1983 Camaro Z28

The Z28 was updated in 1983, featuring a 5.0L “High-Output” V8.  This engine produced 190 horsepower, and could be coupled up to either a Borg-Warner 5-speed manual or a 4-speed automatic.

1985 saw a refresh to the Camaro.  The IROC-Z was a new model which featured low ride height and Tuned Port Injection.  This brought increased power to the Camaro, with either a 215 horsepower 5.0L LB9 or a 4-barrel High Output 305 L69 good for 190 horsepower.  Fewer than 2,500 IROC-Z’s were produced for 1985.  In 1987, the Berlinetta was dropped from the lineup, replaced with the LT, and Camaro production in Norwood, Ohio was coming to an end.  The new Camaro production facility had moved to Van Nuys, California.

1988 Camaro

In 1988, the Z28 was dropped, and replaced by the more popular IROC-Z.  All models had fuel injection.  The 1990 model year proved to be exceptionally short – not 30,000 or more made it off the assembly line before December 1989 had ended.  This was because of the early introduction of the refreshed ’91 models.  The IROC-Z was dropped from the lineup that year.

1991 Camaro Convertible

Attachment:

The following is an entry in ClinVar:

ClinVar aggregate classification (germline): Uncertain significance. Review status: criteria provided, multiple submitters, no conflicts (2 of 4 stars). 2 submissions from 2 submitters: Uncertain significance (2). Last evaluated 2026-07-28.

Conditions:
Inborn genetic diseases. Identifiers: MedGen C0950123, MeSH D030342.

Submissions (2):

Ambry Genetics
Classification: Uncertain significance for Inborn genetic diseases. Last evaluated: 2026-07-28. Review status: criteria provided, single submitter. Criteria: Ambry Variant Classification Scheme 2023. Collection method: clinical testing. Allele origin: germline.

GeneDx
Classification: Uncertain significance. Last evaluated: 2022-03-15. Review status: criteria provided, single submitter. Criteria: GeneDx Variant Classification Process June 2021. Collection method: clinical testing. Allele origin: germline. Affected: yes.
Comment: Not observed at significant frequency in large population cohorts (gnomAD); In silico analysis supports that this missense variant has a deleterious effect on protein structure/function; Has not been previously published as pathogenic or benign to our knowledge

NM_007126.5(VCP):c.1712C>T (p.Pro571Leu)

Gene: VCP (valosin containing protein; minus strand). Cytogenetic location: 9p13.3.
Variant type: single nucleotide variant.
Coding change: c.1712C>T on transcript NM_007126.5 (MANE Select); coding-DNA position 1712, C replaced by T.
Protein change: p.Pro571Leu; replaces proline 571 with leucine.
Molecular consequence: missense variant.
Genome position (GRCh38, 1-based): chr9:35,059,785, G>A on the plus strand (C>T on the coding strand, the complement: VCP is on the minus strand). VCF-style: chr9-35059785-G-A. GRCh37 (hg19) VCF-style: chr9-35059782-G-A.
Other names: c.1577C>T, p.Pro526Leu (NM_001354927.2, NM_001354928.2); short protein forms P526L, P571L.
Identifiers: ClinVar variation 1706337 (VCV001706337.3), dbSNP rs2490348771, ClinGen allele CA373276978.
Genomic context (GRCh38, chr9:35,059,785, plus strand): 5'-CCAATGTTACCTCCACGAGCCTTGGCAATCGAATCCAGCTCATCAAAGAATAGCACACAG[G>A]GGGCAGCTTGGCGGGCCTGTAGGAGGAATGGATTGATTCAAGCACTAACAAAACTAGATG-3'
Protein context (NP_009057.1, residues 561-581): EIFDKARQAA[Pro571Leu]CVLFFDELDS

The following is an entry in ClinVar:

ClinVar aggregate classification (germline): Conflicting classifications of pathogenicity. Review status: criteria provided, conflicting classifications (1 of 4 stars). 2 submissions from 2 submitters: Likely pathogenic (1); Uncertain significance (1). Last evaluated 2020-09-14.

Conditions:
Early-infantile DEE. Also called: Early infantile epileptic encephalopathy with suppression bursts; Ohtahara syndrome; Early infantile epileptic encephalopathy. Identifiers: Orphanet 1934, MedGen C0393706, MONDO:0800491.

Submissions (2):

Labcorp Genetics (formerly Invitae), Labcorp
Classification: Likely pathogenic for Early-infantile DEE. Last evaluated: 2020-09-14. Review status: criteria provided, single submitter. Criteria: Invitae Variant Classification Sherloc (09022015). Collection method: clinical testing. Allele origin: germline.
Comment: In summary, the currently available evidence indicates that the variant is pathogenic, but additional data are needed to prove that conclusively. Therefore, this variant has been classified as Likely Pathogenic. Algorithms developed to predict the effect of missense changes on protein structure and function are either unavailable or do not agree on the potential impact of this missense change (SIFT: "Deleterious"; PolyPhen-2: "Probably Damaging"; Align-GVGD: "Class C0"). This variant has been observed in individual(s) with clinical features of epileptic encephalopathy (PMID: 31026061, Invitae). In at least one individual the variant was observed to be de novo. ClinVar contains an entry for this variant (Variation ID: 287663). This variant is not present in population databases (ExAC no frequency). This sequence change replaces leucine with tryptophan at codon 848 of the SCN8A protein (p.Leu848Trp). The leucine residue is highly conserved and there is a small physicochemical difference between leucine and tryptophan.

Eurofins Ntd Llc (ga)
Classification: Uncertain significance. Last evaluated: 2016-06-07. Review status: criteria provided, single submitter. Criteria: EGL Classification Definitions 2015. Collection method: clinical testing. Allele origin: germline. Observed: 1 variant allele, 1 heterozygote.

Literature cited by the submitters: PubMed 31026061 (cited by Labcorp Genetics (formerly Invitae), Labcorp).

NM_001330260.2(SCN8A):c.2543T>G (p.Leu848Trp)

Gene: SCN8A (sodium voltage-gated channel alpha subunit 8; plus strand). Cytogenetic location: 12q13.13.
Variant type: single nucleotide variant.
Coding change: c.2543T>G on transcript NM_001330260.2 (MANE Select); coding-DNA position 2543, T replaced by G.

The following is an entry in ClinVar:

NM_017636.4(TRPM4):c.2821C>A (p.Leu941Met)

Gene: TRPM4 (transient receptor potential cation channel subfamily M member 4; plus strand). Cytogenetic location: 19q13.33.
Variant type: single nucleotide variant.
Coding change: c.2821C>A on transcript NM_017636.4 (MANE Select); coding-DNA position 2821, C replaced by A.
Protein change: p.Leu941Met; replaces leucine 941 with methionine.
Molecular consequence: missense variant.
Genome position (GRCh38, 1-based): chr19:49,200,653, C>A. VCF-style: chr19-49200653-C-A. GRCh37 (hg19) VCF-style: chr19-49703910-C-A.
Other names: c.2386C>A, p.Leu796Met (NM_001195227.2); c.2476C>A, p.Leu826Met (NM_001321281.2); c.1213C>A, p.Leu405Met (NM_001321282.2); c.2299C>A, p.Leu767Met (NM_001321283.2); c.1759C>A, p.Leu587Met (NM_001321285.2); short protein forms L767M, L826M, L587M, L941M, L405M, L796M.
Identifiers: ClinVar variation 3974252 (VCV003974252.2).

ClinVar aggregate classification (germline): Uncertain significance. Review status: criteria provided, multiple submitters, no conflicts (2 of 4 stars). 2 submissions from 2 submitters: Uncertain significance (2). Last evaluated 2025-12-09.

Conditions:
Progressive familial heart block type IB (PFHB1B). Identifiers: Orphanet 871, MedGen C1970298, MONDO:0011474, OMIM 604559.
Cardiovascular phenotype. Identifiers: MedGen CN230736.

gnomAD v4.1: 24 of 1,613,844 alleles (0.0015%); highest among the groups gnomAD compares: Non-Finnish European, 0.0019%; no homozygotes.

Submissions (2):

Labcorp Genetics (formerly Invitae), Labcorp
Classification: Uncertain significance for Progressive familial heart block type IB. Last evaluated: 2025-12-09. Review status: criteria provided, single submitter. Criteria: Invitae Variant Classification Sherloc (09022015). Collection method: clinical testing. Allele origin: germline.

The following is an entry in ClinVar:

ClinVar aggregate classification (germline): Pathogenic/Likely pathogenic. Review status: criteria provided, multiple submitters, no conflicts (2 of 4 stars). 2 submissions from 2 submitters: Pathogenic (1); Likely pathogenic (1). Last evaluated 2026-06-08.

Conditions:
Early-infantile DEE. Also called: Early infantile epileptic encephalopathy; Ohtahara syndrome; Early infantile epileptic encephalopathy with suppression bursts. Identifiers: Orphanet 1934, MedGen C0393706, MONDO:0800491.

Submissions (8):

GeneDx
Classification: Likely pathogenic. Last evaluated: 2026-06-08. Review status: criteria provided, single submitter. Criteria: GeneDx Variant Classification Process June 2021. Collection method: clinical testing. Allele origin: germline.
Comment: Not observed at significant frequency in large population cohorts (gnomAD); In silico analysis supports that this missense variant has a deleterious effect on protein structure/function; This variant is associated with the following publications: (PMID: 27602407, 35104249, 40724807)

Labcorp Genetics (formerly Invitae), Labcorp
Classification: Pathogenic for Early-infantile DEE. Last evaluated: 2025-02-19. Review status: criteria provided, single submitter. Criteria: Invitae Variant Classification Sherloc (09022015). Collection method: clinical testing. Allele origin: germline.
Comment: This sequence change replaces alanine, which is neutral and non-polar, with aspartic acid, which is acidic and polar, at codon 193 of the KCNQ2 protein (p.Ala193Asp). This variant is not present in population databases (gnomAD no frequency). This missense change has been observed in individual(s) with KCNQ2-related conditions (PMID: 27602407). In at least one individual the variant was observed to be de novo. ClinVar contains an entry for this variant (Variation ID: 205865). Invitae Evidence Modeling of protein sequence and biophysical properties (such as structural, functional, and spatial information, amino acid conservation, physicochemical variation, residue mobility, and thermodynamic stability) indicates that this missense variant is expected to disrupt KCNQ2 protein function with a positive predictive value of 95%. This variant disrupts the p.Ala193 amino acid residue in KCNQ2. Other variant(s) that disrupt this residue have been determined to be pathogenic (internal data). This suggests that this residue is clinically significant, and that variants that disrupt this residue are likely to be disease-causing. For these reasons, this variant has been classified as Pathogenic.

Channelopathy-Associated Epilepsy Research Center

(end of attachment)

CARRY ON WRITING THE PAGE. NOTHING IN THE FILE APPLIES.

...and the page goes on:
February 1990 saw the early introduction of the 1991 Camaro.  This would be the year the B4C “Special Service” option was introduced.  The B4C was a performance-boosting law enforcement package much like what was used in the Ford Mustang SSP highway patrol car.  From 1991 to 1992, fewer than 1,200 B4C police Camaros were produced.  The Van Nuys assembly plant in California ended production of the third-gen Camaro in August 1992, and Camaro production moved to another plant.

The fourth generation Camaro began production at the new assembly plant in Sainte-Thérèse, Quebec, Canada in November 1992, and sold to the public starting January 1993.  This new rounded Camaro, designed by Ken Okuyama of Ken Okuyama Design, had the same 101 inch wheelbase as the previous Camaro, but was longer (193.2 in) and wider (74.1 in), and featured an optional T-Top and 2+2 seating.  The 1993 Camaro came in two trims: base and Z28.  The Z28 featured the same 5.7L LT1 small-block V8 as in the Corvette.  This threw out 275 horsepower and 325 lb/ft of torque, and was coupled to a Borg-Warner 6-speed manual transmission.

1996 Camaro

In 1995, the 3800 Series II V6 was introduced as the engine option for base Camaros sold in California.  This same engine would replace the 3.4L L32 as the base engine in 1996.  The Z28 saw a power boost to 285 horsepower.  Returning to the lineup that year were the RS and SS.  In 1997, the Camaro turned 30, and to celebrate, a “30th Anniversary Limited Edition” debuted which featured a unique white and orange stripe exterior paint livery.  A total of 979 “30th Anniversary” Camaro SS models were produced for 1997, with 108 additional models available with the modified LT4 small-block which produced 330 horsepower.